Blood and the Treasury
Forgive me: another post born from the intellectual wellspring that is Ron Paul’s Iowa boomlet. But this one has little to do with the man himself. Instead, I want to take a closer look at Paul’s anti-militarism; and, more specifically, I want to explore what Paul’s significant leftist support on these grounds says about American liberalism, past and present.
Although his opposition to the War on Drugs plays a large part in Paul’s appeal to left-of-center voters, it’s Paul’s opposition to America’s post-war policy of endless war, of being the so-called global policeman, that really excites leftists. Our own chastised — and beloved! — Ryan is a good case-in-point. But he’s hardly alone. Many of Obama’s most strident critics have railed against him not only for the ways in which he’s concretized Bush policies like indefinite detention and Executive Privilege, but also for how he’s expanded upon once-nascent Bush initiatives, most notably the use of unmanned drone attacks in Pakistan and Yemen.
In response, many potential and former Obama supporters have embraced Paul, often with an intensity indicative of their belief that Obama’s militarism is a fundamental betrayal of liberalism. On the surface, this makes sense; Democrats are the “soft” ones, right? The party of dirty peacenik hippies, Jane Fonda, and a bunch of other long-defunct clichés of the Baby Boomer era (like zombies, they refuse to die). But if we look at the history of liberalism in America, at its high-points and its sainted heroes, can this sacred cow of conventional wisdom withstand closer scrutiny?
This is the central question addressed in a recent, brilliant post by Matt Stoller at Yves Smith’s Naked Capitalism. It’s a long post and it’s quite well-argued; I can’t really do it full justice with a few block-quote. But, in short, Stoller presents a compelling — and, for liberals, unsettling — narrative that the great liberal eras in American history have always, always coincided with a significant increase in the size and score of the nation’s war machine. Lincoln, Wilson, FDR: these Presidents established many of the foundational planks of American liberalism’s ideological and historical infrastructure — but they also all presided over what was, at their time, the largest mobilizations for warfare in human history. As Stoller puts it, “What connects all three of these Presidents is one thing – big ass wars, and specifically, war financing.”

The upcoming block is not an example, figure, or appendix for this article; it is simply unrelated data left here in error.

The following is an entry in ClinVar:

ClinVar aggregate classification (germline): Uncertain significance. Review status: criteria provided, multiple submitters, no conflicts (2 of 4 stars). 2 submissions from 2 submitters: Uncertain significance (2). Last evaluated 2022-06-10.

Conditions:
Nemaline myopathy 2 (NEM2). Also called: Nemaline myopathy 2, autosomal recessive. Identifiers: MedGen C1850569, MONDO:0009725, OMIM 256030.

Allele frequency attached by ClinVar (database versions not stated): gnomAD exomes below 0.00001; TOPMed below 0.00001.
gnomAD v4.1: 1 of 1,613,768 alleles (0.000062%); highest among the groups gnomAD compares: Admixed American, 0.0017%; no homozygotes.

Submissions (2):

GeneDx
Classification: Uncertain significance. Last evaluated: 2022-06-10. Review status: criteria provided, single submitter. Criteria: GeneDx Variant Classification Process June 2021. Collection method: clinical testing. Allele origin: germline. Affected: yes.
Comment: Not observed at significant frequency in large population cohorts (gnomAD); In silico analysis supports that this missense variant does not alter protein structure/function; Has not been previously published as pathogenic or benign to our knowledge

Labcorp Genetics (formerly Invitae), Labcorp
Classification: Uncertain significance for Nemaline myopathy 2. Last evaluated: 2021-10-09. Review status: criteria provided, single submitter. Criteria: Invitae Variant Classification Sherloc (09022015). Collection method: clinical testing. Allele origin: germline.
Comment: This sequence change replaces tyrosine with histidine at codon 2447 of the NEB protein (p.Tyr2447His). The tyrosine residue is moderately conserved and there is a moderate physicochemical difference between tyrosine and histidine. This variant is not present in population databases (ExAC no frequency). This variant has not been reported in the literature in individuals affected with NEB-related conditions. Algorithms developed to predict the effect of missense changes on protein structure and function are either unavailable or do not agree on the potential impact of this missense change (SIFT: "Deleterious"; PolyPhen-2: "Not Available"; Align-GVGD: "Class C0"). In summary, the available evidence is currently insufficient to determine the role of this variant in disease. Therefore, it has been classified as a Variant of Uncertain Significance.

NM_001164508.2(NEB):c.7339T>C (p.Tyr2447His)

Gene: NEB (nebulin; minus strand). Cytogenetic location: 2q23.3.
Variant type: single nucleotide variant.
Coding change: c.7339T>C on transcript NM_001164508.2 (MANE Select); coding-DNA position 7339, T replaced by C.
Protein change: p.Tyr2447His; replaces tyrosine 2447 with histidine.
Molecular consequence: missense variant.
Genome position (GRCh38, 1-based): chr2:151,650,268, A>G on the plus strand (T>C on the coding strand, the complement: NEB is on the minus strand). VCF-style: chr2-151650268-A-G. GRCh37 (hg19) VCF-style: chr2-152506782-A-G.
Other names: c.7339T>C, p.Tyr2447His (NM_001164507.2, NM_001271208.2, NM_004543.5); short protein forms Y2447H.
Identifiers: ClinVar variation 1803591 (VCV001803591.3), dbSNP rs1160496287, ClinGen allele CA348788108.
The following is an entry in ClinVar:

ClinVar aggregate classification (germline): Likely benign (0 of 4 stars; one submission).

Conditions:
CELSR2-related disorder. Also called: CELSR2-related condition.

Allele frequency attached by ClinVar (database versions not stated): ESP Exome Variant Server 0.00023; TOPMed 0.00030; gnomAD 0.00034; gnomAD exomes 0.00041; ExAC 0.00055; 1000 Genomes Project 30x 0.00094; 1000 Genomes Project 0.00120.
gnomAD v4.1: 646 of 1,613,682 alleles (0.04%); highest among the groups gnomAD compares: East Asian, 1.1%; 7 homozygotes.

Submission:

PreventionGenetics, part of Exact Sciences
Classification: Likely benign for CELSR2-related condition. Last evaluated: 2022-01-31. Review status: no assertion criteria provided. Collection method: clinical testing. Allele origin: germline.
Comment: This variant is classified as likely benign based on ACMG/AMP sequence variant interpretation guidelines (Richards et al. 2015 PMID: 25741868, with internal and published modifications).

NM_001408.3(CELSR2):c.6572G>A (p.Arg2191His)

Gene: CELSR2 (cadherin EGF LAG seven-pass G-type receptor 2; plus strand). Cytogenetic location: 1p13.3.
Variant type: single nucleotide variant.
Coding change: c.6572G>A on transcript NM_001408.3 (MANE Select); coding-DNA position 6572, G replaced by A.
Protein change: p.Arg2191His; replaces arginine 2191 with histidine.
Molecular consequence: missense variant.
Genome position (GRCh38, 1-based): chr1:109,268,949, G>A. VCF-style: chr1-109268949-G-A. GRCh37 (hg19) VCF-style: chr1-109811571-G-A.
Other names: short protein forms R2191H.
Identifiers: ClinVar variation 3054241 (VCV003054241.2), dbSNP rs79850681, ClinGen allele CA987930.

Modern liberalism is a mixture of two elements. One is a support of Federal power – what came out of the late 1930s, World War II, and the civil rights era where a social safety net and warfare were financed by Wall Street, the Federal Reserve and the RFC, and human rights were enforced by a Federal government, unions, and a cadre of corporate, journalistic and technocratic experts (and cheap oil made the whole system run.) America mobilized militarily for national priorities, be they war-like or social in nature. And two, it originates from the anti-war sentiment of the Vietnam era, with its distrust of centralized authority mobilizing national resources for what were perceived to be immoral priorities. When you throw in the recent financial crisis, the corruption of big finance, the increasing militarization of society, Iraq and Afghanistan, and the collapse of the moral authority of the technocrats, you have a big problem. Liberalism doesn’t really exist much within the Democratic Party so much anymore, but it also has a profound challenge insofar as the rudiments of liberalism going back to the 1930s don’t work…
Ron Paul’s stance should be seen as a challenge to better create a coherent structural critique of the American political order. It’s quite obvious that there isn’t one coming from the left, otherwise the figure challenging the war on drugs and American empire wouldn’t be in the Republican primary as the libertarian candidate. To get there, liberals must grapple with big finance and war, two topics that are difficult to handle in any but a glib manner that separates us from our actual traditional and problematic affinity for both. War financing has a specific tradition in American culture, but there is no guarantee war financing must continue the way it has. And there’s no reason to assume that centralized power will act in a more just manner these days, that we will see continuity with the historical experience of the New Deal and Civil Rights Era. The liberal alliance with the mechanics of mass mobilizing warfare, which should be pretty obvious when seen in this light, is deep-rooted.
While I might quibble with his lumping the odious Wilson in with Lincoln and Roosevelt (though I suppose it may be that Wilson is included only insofar as his legacy pertains to the Federal Reserve, not because he’s a liberal icon) I think the thrust of Stoller’s argument is extremely insightful and deserving of serious contemplation by anyone who cares about liberalism in America. There may have been a time when the power of the state offered great opportunities for the left in America to achieve its primary goals of equality and justice; but in an era in which liberalism has internalized many of libertarianism’s most trenchant criticisms it’s far from a given that that time is now.